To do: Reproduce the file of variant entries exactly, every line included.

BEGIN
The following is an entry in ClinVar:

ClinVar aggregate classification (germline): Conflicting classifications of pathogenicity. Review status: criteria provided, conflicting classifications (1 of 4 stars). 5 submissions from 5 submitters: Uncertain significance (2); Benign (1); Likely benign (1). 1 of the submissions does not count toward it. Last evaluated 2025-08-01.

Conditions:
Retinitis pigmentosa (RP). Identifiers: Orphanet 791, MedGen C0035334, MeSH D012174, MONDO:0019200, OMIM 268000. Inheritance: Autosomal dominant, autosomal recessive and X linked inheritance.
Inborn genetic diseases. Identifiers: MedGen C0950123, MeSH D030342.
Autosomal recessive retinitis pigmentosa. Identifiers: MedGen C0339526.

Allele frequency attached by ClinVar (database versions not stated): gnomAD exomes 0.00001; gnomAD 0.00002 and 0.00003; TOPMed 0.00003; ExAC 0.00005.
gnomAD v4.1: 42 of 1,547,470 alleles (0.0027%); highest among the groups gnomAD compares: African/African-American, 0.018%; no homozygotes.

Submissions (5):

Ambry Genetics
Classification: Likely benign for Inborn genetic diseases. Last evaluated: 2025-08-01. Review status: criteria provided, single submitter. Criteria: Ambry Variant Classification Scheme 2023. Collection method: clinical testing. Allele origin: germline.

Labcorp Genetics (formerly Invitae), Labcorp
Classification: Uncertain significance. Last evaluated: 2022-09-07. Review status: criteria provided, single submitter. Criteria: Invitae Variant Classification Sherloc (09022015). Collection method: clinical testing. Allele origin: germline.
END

The following is an entry in ClinVar:

ClinVar aggregate classification (germline): Conflicting classifications of pathogenicity. Review status: criteria provided, conflicting classifications (1 of 4 stars). 5 submissions from 5 submitters: Uncertain significance (2); Benign (1); Likely benign (1). 1 of the submissions does not count toward it. Last evaluated 2025-08-01.

Conditions:
Retinitis pigmentosa (RP). Identifiers: Orphanet 791, MedGen C0035334, MeSH D012174, MONDO:0019200, OMIM 268000. Inheritance: Autosomal dominant, autosomal recessive and X linked inheritance.
Inborn genetic diseases. Identifiers: MedGen C0950123, MeSH D030342.
Autosomal recessive retinitis pigmentosa. Identifiers: MedGen C0339526.

Allele frequency attached by ClinVar (database versions not stated): gnomAD exomes 0.00001; gnomAD 0.00002 and 0.00003; TOPMed 0.00003; ExAC 0.00005.
gnomAD v4.1: 42 of 1,547,470 alleles (0.0027%); highest among the groups gnomAD compares: African/African-American, 0.018%; no homozygotes.

Submissions (5):

Ambry Genetics
Classification: Likely benign for Inborn genetic diseases. Last evaluated: 2025-08-01. Review status: criteria provided, single submitter. Criteria: Ambry Variant Classification Scheme 2023. Collection method: clinical testing. Allele origin: germline.

Labcorp Genetics (formerly Invitae), Labcorp
Classification: Uncertain significance. Last evaluated: 2022-09-07. Review status: criteria provided, single submitter. Criteria: Invitae Variant Classification Sherloc (09022015). Collection method: clinical testing. Allele origin: germline.